Wednesday, April 11, 2018

National Pet Day

Today is National Pet Day according to google, and google is, um yeah!

I can't remember life without a pet, primarily a dog. We always had a family pet or two growing up and I continued the tradition even after moving away from home. Luckily, my husband is also a pet lover. Together we've had (3) pets, all dogs. Tanner, Stormy and Orion Pax aka Pax. Both Tanner and Stormy are Beagles while Pax is a mix breed of Coonhound and Husky. Last, July Tanner was put to sleep after a sudden health crisis but he lives forever in our hearts and memories. After Tanner's death we took some time to heal but realized that Stormy was lonely without her buddy and so were we, that's when Pax arrived.

Stormy and Pax are "still" bonding, even 5 later. Stormy is approximately 10 y/o and Pax is just shy of 9 months. The age gap is big deal along with Pax's size. Stormy is a calm old lady who enjoys sun-basking, cookies, napping, food, and sleeping. Pax on the other hand enjoys being rambunctious and running as if he's got somewhere important to be and he's late.

I love coming home everyday to them. They bring me such joy. When days are hard they bring a sense of calmness and are always excited to see me.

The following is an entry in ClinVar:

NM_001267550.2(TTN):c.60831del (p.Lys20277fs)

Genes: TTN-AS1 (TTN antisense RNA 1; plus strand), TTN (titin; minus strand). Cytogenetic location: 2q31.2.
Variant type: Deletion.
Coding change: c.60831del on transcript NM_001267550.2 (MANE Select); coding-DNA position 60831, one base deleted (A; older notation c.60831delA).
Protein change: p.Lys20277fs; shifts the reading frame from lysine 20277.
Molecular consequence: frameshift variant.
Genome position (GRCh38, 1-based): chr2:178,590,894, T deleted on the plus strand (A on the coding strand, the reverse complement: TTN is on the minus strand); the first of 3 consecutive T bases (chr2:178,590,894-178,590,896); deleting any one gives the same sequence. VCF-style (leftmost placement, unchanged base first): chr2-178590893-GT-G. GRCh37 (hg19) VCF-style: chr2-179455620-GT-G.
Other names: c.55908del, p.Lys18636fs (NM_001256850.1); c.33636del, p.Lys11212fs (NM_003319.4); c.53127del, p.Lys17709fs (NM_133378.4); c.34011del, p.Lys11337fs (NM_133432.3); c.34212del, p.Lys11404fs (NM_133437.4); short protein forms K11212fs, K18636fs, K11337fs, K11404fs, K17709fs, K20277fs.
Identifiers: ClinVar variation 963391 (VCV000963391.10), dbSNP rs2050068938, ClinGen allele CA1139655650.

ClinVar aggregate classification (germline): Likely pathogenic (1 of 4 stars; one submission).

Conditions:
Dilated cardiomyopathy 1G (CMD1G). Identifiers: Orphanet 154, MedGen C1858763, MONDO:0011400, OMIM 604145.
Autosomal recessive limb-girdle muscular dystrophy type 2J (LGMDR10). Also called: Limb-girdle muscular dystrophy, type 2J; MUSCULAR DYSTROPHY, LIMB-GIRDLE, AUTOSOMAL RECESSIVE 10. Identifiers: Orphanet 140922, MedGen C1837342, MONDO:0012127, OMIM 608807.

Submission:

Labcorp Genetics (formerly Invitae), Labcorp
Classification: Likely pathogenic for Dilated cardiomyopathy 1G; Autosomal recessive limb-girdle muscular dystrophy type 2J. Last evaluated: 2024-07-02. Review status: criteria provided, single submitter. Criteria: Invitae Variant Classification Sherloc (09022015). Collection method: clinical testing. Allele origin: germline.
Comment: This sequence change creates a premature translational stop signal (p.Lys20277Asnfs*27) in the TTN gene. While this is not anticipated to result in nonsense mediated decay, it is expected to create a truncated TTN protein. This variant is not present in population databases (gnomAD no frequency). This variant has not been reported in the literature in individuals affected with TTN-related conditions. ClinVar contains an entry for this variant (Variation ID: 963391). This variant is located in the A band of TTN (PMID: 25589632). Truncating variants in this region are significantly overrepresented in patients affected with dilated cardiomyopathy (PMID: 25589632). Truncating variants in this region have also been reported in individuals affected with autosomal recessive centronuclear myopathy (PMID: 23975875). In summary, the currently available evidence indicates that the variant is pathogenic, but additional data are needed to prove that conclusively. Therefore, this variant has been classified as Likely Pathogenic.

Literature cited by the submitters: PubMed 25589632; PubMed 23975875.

I simply can't image life without these souls.

Tanner & Stormy - 2016

Stormy - 2018

Pax - 2018

Monday, August 21, 2017

Total Eclipse

Today, August 21st, 2017 we experienced a nearly total eclipse (99.24%) at 10:18am in the Portland, OR area; with a handful of cities in Oregon experiencing a total eclipse. It was a really cool experience, I do have to say. Of course, there was a ton of hype leading up to the event but when it was all said and done I'm glad I took the 30-ish minutes to be still and watch this rare occurrence.

The ability to sit, be still, calm and listen to my breath was just what I needed. I know I can do this anytime anywhere, but coupling it with a spectacular view of natures epic-ness was really spectacular.

(99.24% eclipse, photo via iphone thru eclipse glasses)

I'm gonna have to take a lesson from today and implement it for future days to come. Not sure about you but I tend to get so wrapped up in what I need to get done I forget to take a moment to appreciate the beauty around me. Nature has some pretty astounding views right out my doorstep and I should be more appreciative of that by taking notice. 

Lesson learned!


Tuesday, April 18, 2017

The D.I.S.H

The latest gossip on my lung pain mystery is that I have Diffuse Idiopathic Skeletal Hyperostosis or D.I.S.H for short. The thought process is that the D.I.S.H is contributing but not the only reason for the pain.